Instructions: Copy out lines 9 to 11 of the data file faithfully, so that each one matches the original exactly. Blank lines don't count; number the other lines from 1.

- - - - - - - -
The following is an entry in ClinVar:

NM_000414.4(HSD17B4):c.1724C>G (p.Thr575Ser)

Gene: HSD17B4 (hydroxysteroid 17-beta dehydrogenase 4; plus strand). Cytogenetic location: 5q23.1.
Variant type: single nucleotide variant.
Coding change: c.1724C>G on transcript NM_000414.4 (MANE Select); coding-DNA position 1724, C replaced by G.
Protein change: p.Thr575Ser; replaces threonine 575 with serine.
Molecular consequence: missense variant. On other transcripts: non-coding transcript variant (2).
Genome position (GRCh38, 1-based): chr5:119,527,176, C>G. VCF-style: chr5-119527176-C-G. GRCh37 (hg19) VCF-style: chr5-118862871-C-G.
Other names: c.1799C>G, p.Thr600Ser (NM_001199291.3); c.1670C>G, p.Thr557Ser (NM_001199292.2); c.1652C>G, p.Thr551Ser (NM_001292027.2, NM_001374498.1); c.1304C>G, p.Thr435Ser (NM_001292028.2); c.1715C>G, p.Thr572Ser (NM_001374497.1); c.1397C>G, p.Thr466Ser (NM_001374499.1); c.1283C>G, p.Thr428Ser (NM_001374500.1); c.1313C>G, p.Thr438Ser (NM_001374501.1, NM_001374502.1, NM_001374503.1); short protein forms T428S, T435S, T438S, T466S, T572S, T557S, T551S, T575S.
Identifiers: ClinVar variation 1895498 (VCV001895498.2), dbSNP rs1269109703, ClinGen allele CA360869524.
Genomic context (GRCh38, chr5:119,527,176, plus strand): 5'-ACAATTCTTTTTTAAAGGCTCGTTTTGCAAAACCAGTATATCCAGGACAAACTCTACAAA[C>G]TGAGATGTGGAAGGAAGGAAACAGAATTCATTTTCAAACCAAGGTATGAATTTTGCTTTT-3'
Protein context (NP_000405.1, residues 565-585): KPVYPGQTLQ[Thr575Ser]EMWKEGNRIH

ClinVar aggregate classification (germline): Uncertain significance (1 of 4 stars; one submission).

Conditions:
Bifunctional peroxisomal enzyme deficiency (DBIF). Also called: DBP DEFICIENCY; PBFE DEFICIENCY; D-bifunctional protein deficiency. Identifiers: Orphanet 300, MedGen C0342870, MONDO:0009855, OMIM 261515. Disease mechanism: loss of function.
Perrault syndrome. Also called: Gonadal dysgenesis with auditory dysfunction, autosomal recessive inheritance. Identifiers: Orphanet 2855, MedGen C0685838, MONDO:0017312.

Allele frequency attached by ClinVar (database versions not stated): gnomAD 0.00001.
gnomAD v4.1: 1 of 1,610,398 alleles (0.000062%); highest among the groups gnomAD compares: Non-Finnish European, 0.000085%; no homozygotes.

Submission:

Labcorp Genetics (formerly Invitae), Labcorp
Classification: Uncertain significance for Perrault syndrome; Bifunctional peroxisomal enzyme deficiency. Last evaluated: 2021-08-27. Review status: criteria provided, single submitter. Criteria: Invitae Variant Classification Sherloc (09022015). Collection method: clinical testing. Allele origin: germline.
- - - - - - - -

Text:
Other names: c.1799C>G, p.Thr600Ser (NM_001199291.3); c.1670C>G, p.Thr557Ser (NM_001199292.2); c.1652C>G, p.Thr551Ser (NM_001292027.2, NM_001374498.1); c.1304C>G, p.Thr435Ser (NM_001292028.2); c.1715C>G, p.Thr572Ser (NM_001374497.1); c.1397C>G, p.Thr466Ser (NM_001374499.1); c.1283C>G, p.Thr428Ser (NM_001374500.1); c.1313C>G, p.Thr438Ser (NM_001374501.1, NM_001374502.1, NM_001374503.1); short protein forms T428S, T435S, T438S, T466S, T572S, T557S, T551S, T575S.
Identifiers: ClinVar variation 1895498 (VCV001895498.2), dbSNP rs1269109703, ClinGen allele CA360869524.
Genomic context (GRCh38, chr5:119,527,176, plus strand): 5'-ACAATTCTTTTTTAAAGGCTCGTTTTGCAAAACCAGTATATCCAGGACAAACTCTACAAA[C>G]TGAGATGTGGAAGGAAGGAAACAGAATTCATTTTCAAACCAAGGTATGAATTTTGCTTTT-3'